Install Docker GNU Linux

How to Install Docker on Ubuntu?

Nowadays software portability has become increasingly relevant. The architecture of computers and operating systems is constantly evolving; applications become larger in every sense. It often happens when administrator needs to transfer the program to another machine without installing and configuring it from scratch. For these purposes, a special software was developed (like Docker). This article describes how to install Docker on Ubuntu and other GNU/Linux systems.

Docker’s Software and Hardware Requirements

Docker installation is happening in the same way as a regular program. Despite the fact that it has quite complex structure and working principles, it does not need a high requirements for effective work:

  • 64-bit system;
  • System kernel version above 3.10;
  • High-speed internet;
  • Static IP;
  • At least 4 GB of RAM for workers node;
  • At least 8 GB for corporate use;
  • 3 GB or more free disk space;
  • At least 4 GB swap.

Note! With an active VPN connection, the program may crash. In this case, first enable Docker (in particular, the daemon), and then VPN.

Installing Docker in Linux

There are two versions of this software: Community Edition and Enterprise Edition. The main difference is that when using EE, you can also get advice from the development company on setting up and using Docker at any time. In this example we are using the CE version. It is assumed that prior to the installation, no other instances of this software were installed in the system. Otherwise, delete them.

Debian-based Systems

On Ubuntu, Mint, and other Debian-based systems, Docker is missing from the base repositories.

First, you need to download the supporting tools:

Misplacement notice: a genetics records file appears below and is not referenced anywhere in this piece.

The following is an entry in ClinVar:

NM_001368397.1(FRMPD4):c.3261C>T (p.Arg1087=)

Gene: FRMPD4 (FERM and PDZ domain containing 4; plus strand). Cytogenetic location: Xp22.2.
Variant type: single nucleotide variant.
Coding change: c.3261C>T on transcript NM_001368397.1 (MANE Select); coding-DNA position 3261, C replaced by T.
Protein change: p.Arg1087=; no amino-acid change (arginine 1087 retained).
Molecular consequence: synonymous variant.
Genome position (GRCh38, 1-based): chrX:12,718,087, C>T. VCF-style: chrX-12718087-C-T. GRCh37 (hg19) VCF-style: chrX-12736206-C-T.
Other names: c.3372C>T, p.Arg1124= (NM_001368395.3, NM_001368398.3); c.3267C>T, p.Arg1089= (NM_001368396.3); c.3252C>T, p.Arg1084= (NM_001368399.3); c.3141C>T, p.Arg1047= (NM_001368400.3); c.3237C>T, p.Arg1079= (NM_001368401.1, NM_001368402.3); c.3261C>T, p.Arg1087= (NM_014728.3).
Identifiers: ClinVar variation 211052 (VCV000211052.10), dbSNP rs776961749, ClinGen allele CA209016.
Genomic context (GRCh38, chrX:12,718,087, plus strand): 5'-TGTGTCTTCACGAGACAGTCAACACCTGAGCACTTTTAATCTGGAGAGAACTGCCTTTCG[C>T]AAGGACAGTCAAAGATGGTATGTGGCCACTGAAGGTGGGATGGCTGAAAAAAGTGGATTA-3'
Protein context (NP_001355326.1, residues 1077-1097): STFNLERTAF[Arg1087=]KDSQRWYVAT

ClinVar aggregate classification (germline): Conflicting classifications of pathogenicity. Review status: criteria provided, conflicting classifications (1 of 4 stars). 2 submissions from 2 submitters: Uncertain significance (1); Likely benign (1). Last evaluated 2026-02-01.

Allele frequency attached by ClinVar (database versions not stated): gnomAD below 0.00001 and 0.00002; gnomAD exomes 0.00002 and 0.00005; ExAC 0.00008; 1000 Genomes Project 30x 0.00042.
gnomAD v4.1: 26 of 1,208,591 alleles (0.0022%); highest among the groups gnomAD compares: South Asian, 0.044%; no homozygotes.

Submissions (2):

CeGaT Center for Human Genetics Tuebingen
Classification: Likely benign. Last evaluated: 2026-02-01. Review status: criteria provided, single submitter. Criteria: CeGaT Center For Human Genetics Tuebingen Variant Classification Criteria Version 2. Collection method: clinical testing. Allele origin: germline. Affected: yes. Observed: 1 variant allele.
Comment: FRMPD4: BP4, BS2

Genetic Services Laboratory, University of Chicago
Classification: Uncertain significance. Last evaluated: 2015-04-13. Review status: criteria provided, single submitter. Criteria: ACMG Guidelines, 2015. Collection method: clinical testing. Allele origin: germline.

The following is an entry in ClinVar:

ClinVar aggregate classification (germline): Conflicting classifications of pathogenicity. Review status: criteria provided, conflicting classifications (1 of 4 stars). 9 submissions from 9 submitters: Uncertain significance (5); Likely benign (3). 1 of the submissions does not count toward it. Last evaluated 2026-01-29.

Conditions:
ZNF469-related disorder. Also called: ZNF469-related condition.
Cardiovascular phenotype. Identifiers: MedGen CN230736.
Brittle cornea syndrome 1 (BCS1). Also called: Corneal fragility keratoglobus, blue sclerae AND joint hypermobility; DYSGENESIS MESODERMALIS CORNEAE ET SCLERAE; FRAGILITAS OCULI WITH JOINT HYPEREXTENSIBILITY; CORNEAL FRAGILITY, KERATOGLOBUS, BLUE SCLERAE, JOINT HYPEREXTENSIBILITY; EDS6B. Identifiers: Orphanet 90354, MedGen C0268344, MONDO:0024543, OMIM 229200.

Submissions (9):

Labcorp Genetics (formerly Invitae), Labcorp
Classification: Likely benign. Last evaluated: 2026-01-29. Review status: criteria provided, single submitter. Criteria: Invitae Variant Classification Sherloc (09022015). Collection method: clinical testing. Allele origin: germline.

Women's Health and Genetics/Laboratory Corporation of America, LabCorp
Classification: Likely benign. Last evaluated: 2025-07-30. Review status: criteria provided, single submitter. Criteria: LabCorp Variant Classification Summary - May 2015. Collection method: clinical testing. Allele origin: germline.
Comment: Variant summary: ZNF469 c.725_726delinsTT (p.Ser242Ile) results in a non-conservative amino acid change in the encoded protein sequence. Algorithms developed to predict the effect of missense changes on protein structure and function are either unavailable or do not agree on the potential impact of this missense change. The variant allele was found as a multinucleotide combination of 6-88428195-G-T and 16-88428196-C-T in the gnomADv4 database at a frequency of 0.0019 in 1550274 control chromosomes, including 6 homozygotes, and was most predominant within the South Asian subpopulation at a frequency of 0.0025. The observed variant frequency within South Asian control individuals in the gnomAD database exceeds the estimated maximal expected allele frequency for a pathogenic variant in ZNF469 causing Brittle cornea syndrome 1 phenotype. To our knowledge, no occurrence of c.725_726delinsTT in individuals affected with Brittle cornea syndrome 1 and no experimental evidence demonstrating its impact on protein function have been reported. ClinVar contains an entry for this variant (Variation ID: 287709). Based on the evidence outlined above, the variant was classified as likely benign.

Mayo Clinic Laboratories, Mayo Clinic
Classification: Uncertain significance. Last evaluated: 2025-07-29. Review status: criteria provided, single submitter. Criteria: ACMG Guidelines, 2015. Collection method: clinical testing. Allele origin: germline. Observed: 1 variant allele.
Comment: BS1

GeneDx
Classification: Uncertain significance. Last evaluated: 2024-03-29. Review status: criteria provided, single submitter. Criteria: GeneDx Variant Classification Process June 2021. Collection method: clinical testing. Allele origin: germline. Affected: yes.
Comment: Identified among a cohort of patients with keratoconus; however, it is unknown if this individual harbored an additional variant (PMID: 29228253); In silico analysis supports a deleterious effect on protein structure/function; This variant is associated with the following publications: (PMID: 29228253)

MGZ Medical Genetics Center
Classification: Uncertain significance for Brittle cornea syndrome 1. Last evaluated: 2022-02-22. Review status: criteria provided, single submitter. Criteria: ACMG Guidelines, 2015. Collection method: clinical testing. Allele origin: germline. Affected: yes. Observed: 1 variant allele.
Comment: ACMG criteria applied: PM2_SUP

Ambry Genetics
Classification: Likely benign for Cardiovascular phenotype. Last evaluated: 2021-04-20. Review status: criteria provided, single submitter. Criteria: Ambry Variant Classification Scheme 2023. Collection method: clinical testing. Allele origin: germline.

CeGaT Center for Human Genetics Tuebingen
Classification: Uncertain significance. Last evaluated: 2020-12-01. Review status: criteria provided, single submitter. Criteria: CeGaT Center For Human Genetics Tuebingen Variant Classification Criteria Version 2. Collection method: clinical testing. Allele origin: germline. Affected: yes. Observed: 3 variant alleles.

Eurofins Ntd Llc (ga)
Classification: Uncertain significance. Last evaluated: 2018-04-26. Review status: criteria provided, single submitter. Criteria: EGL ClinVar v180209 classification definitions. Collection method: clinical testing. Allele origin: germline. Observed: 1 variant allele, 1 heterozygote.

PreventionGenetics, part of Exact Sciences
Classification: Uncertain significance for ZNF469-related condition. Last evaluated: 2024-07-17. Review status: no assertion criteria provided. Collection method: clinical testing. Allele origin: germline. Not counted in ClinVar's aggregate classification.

sudo apt update && sudo apt install aptitude && yes | sudo aptitude install apt-transport-https ca-certificates curl software-properties-common

Next, load and fix the Docker repository key:

curl -fsSL | sudo apt-key add -

Write the Docker repository to the general list of software sources:

sudo add-apt-repository "deb [arch=amd64] $(lsb_release -cs) stable"

Update the list of repositories and install the program:

sudo aptitude update && yes | sudo aptitude install docker-ce

Run the daemon:

sudo /etc/init.d/docker start

“Red Hat”-based Systems

Here the situation is the same: there is no Docker in standard repositories, you need to add it manually.

First we load the auxiliary utilities:

sudo yum install -y yum-utils device-mapper-persistent-data lvm2

Add the Docker repository:

sudo yum-config-manager --add-repo

Install the program:

sudo yum install docker-ce

Turn on the daemon:

sudo systemctl start docker

Arch-based Systems

On Arch, Manjaro, and the like, the entire installation can be done with one command:

yes | sudo pacman -S docker

The daemon is also enabled using systemd:

sudo systemctl start docker

Using Docker

To test the program, load the test container “hello-world” with the command:

docker run hello-world

install docker linux

Using the run command may be prohibited due to a lack of privileges. To solve the problem, just add the user to the docker group:

sudo gpasswd -a USERNAME docker

install docker ubuntu

View a list of all containers installed on the computer:

docker ps

More details about all the program options can be listed with the command:

docker --help

Download all images from Docker Hub.

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